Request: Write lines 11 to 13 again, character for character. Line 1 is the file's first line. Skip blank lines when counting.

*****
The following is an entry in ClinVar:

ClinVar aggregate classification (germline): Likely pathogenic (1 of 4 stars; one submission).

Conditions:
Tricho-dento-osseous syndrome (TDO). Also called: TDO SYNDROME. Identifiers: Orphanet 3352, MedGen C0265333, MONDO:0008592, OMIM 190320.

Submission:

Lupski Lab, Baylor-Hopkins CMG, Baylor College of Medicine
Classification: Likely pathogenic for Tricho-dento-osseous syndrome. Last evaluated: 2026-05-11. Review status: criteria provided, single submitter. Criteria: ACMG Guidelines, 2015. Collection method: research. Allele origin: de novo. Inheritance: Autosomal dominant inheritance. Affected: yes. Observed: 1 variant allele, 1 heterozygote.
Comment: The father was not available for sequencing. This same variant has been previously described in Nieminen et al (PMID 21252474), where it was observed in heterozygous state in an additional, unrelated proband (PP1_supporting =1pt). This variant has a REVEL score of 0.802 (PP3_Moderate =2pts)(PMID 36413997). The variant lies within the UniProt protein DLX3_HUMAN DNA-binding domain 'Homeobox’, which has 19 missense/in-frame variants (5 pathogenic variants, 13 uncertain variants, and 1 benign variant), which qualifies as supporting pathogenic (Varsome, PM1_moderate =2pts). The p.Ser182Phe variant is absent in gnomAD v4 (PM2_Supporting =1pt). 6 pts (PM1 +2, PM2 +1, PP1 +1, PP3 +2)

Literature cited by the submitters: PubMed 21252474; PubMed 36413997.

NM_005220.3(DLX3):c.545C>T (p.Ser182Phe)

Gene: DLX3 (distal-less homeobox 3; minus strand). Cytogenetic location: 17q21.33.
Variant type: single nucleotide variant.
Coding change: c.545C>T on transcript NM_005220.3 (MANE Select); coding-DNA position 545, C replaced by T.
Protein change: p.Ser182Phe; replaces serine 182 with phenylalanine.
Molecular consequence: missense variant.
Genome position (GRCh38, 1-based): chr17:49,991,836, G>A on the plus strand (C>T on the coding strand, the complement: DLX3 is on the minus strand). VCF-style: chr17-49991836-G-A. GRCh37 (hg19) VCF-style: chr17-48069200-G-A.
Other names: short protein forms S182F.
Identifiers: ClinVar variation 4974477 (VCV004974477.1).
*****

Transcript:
Gene: DLX3 (distal-less homeobox 3; minus strand). Cytogenetic location: 17q21.33.
Variant type: single nucleotide variant.
Coding change: c.545C>T on transcript NM_005220.3 (MANE Select); coding-DNA position 545, C replaced by T.